November 24, 2019 – That’s not a typo, yes, it’s one year away!
Did you know federal law mandates states implement “transitional licensing authority” by November 24, 2019?
If you manage originators in a depository, have you considered if this will impact you and if so how? How about recruiters for non-depositories? Will bank or credit union originators, want to move? Will non-depository lenders start to aggressively recruit? Should depositories empower their originators NOW to get ahead of it?
Time will tell. One thing is sure; opportunities for movement are coming!
I know, one more thing to worry about, thanks Deb! Banks, lenders and brokers are currently adjusting staffing and production goals for higher rates, low housing inventory and a dried-up refinance market, not to mention fintech! I think it is safe to say, all origination channels will face challenges next year. Many we don’t have much control over.
However, transitional licensing is something businesses do have some control over and the time to start planning for it.
Since the SAFE Mortgage Licensing Act of 2008 passed, the requirements for state-licensing have somewhat handcuffed registered originators who want to move from depository employers to a non-depository or from one state to another.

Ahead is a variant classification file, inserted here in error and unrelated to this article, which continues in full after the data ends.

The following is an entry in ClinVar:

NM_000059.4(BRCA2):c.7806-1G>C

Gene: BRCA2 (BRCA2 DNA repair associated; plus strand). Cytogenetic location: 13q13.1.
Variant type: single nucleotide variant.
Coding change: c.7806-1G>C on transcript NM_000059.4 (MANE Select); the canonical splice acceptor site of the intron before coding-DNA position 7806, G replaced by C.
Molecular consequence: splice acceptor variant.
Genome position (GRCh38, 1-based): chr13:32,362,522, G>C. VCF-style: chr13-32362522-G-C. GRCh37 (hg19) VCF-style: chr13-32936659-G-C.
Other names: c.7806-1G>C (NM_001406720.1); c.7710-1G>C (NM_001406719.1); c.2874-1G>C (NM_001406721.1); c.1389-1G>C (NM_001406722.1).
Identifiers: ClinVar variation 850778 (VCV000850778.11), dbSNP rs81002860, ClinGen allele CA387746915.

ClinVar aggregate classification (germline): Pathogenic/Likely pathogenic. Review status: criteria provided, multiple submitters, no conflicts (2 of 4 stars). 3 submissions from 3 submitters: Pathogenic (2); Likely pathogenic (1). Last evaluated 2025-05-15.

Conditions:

In 2015 the NMLS issued responses to transitional licensing. For over ten years, mortgage brokers and lenders have been at a disadvantage in attracting and hiring experienced, but un-licensed MLOs who were registered with federally chartered or insured depository institutions.
In November 16, 2017, House bill H.R. 2948 was introduced: To amend the S.A.F.E. Mortgage Licensing Act of 2008 to provide a temporary license for loan originators transitioning between employers, and for other purposes, was incorporated into Senate bill S. 2155 Economic Growth, Regulatory Relief and Consumer Protection Act and signed into law May 24, 2018.
Title I Section 106 Eliminating barriers to jobs for loan originators
Under the new law, mortgage loan originators will have “temporary authority to originate loans moving from a depository institution to a non-depository institution.” The new law states, upon becoming employed by a state-licensed mortgage company, registered originators may continue to act as a loan originator (provided certain criteria is met), for 120 days to complete the SAFE Act state-licensing requirements. The effective date was 18 months from enactment, making it November 24, 2019.
So, in theory, a mortgage originator meeting the application and experience requirements can be employed by a depository as a registered originator on Monday and move to non-depository on Tuesday. Think about that! That’s pretty, big. Okay, maybe it’s not quite that fast or simple, but it might as well be.
What to do? All entities need to start thinking about positive and negative impacts on their business. It will be here, before we know it.
Will your business be prepared?
For more information email: firstname.lastname@example.org.